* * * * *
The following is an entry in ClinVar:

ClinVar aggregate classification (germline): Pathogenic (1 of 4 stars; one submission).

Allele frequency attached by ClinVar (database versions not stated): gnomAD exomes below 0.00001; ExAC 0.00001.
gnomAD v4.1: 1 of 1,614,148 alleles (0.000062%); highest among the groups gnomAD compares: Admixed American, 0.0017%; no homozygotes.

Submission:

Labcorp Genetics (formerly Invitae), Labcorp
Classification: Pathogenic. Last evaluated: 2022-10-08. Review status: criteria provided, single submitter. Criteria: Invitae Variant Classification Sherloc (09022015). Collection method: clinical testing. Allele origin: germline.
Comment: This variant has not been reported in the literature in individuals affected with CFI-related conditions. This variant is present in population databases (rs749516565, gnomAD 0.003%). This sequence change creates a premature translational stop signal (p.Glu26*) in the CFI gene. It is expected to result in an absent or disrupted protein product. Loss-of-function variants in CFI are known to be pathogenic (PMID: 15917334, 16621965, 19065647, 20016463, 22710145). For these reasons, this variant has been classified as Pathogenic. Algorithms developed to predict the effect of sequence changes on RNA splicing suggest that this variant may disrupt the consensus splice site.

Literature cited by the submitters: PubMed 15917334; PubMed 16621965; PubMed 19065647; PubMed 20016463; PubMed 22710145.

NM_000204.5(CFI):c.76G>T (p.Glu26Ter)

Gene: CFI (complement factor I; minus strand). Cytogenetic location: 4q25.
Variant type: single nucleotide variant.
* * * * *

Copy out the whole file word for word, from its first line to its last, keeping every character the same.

The following is an entry in ClinVar:

ClinVar aggregate classification (germline): Pathogenic (1 of 4 stars; one submission).

Allele frequency attached by ClinVar (database versions not stated): gnomAD exomes below 0.00001; ExAC 0.00001.
gnomAD v4.1: 1 of 1,614,148 alleles (0.000062%); highest among the groups gnomAD compares: Admixed American, 0.0017%; no homozygotes.

Submission:

Labcorp Genetics (formerly Invitae), Labcorp
Classification: Pathogenic. Last evaluated: 2022-10-08. Review status: criteria provided, single submitter. Criteria: Invitae Variant Classification Sherloc (09022015). Collection method: clinical testing. Allele origin: germline.
Comment: This variant has not been reported in the literature in individuals affected with CFI-related conditions. This variant is present in population databases (rs749516565, gnomAD 0.003%). This sequence change creates a premature translational stop signal (p.Glu26*) in the CFI gene. It is expected to result in an absent or disrupted protein product. Loss-of-function variants in CFI are known to be pathogenic (PMID: 15917334, 16621965, 19065647, 20016463, 22710145). For these reasons, this variant has been classified as Pathogenic. Algorithms developed to predict the effect of sequence changes on RNA splicing suggest that this variant may disrupt the consensus splice site.

Literature cited by the submitters: PubMed 15917334; PubMed 16621965; PubMed 19065647; PubMed 20016463; PubMed 22710145.

NM_000204.5(CFI):c.76G>T (p.Glu26Ter)

Gene: CFI (complement factor I; minus strand). Cytogenetic location: 4q25.
Variant type: single nucleotide variant.